Navigation path

Left navigation

Additional tools

European Commission - Press release

Entrepreneurship education on the increase

Brussels, 13 April 2012 – Entrepreneurship education is being increasingly promoted in most European countries, according to a new report published by the European Commission. Eight countries (Denmark, Estonia, Lithuania, the Netherlands, Sweden, Norway, Wales and the Flemish part of Belgium) have launched specific strategies to promote entrepreneurship education, while 13 others (Austria, Bulgaria, the Czech Republic, Finland, Greece, Hungary, Iceland, Liechtenstein, Poland, Slovakia, Slovenia, Spain and Turkey) include it as part of their national lifelong learning, youth or growth strategies. Half of European countries are engaged in a process of educational reforms which include the strengthening of entrepreneurship education. A total of 31 European countries and 5 regions were surveyed for the report, entitled “Entrepreneurship Education at School in Europe”.

Androulla Vassiliou, Commissioner for Education, Culture, Multilingualism and Youth, said: "Entrepreneurship education is a driver for future growth and will help us to inspire the entrepreneurs of tomorrow. If Europe wants to stay competitive, it must invest in its people, in their skills, in their ability to adapt and in their ability to innovate. This means that we need to encourage a real change of mind-set in Europe towards entrepreneurial attitudes and this starts by instilling a spirit of entrepreneurship from early education onwards."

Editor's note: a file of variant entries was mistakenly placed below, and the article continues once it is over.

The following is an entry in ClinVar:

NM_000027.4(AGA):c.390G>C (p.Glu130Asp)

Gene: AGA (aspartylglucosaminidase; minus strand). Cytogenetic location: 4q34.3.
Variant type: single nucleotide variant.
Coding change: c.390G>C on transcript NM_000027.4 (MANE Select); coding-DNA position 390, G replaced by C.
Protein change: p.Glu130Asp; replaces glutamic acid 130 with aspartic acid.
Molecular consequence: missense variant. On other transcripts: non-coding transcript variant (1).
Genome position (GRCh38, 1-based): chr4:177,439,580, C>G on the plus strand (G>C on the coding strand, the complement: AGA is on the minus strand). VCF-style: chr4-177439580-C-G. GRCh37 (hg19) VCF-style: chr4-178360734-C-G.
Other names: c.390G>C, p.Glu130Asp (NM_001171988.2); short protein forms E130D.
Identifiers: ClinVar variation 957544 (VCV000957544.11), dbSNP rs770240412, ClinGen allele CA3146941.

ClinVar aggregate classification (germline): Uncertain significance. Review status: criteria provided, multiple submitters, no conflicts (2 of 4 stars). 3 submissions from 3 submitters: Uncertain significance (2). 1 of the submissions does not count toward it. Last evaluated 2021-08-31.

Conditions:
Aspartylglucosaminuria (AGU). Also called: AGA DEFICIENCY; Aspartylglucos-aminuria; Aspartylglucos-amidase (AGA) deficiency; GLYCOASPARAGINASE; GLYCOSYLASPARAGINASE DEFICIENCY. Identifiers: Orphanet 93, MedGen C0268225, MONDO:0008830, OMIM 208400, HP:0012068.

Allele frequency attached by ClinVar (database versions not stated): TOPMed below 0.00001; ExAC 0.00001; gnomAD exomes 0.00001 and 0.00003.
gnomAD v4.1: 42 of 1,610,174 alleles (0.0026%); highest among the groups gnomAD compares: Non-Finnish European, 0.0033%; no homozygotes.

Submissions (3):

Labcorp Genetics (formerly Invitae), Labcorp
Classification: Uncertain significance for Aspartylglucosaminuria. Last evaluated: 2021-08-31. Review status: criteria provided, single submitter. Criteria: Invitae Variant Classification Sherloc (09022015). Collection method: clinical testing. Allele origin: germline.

The report shows that entrepreneurship education is explicitly recognised in the primary education curricula of two-thirds of the countries surveyed. While entrepreneurship is not taught as a separate subject in primary schools, half of the countries have defined learning outcomes which relate to entrepreneurial attitudes and skills such as sense of initiative, risk-taking and creativity.

In secondary education, half of the countries integrate entrepreneurship into compulsory subjects such as economics and social sciences. Two countries (Lithuania, Romania) teach entrepreneurship as a compulsory separate subject. Practical entrepreneurial skills are specified by four countries (Lithuania, Romania, Liechtenstein and Norway).

The report shows that a dozen countries support initiatives related to entrepreneurship education such as enhancing closer cooperation between education and business, and setting up small-scale firms run by students. However, specific teacher training in this area is available only in the Flemish Community of Belgium, Bulgaria and the Netherlands. Only one third of European countries provide central guidelines and teaching materials for entrepreneurship education.

Background

The European Union promotes entrepreneurship as a key factor for competitiveness and has highlighted the importance of advancing a European entrepreneurial culture by fostering the right mind-set and entrepreneurship-related skills.

The 2006 Recommendation of the European Parliament and Council on key competences for lifelong learning includes entrepreneurship as one of eight key competences (1).